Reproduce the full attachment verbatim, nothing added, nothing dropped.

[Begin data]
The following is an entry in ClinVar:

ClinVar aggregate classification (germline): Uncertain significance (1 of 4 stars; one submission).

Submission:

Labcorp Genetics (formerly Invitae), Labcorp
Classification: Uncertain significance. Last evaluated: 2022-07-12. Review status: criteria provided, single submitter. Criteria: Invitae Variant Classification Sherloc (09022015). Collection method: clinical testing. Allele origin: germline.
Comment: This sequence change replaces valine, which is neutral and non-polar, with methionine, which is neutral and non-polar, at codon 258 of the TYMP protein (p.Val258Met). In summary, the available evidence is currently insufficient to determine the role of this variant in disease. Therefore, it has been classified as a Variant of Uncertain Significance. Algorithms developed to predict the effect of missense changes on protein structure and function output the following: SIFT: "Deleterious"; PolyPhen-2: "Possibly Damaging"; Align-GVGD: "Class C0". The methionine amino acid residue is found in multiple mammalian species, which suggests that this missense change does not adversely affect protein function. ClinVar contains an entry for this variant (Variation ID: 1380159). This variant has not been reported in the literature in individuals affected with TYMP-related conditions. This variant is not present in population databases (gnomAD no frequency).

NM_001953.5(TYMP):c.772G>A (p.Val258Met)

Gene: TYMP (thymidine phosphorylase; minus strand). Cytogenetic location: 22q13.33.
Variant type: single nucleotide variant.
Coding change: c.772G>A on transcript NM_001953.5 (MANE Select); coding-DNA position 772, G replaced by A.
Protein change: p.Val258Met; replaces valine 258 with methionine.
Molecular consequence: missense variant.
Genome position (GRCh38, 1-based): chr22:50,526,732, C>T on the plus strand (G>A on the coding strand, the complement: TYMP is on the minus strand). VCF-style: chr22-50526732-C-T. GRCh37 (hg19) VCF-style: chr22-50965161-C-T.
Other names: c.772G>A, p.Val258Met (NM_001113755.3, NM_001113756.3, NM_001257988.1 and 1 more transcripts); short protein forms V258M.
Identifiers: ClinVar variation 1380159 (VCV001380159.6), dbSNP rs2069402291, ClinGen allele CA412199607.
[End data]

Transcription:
The following is an entry in ClinVar:

ClinVar aggregate classification (germline): Uncertain significance (1 of 4 stars; one submission).

Submission:

Labcorp Genetics (formerly Invitae), Labcorp
Classification: Uncertain significance. Last evaluated: 2022-07-12. Review status: criteria provided, single submitter. Criteria: Invitae Variant Classification Sherloc (09022015). Collection method: clinical testing. Allele origin: germline.
Comment: This sequence change replaces valine, which is neutral and non-polar, with methionine, which is neutral and non-polar, at codon 258 of the TYMP protein (p.Val258Met). In summary, the available evidence is currently insufficient to determine the role of this variant in disease. Therefore, it has been classified as a Variant of Uncertain Significance. Algorithms developed to predict the effect of missense changes on protein structure and function output the following: SIFT: "Deleterious"; PolyPhen-2: "Possibly Damaging"; Align-GVGD: "Class C0". The methionine amino acid residue is found in multiple mammalian species, which suggests that this missense change does not adversely affect protein function. ClinVar contains an entry for this variant (Variation ID: 1380159). This variant has not been reported in the literature in individuals affected with TYMP-related conditions. This variant is not present in population databases (gnomAD no frequency).

NM_001953.5(TYMP):c.772G>A (p.Val258Met)

Gene: TYMP (thymidine phosphorylase; minus strand). Cytogenetic location: 22q13.33.
Variant type: single nucleotide variant.
Coding change: c.772G>A on transcript NM_001953.5 (MANE Select); coding-DNA position 772, G replaced by A.
Protein change: p.Val258Met; replaces valine 258 with methionine.
Molecular consequence: missense variant.
Genome position (GRCh38, 1-based): chr22:50,526,732, C>T on the plus strand (G>A on the coding strand, the complement: TYMP is on the minus strand). VCF-style: chr22-50526732-C-T. GRCh37 (hg19) VCF-style: chr22-50965161-C-T.
Other names: c.772G>A, p.Val258Met (NM_001113755.3, NM_001113756.3, NM_001257988.1 and 1 more transcripts); short protein forms V258M.
Identifiers: ClinVar variation 1380159 (VCV001380159.6), dbSNP rs2069402291, ClinGen allele CA412199607.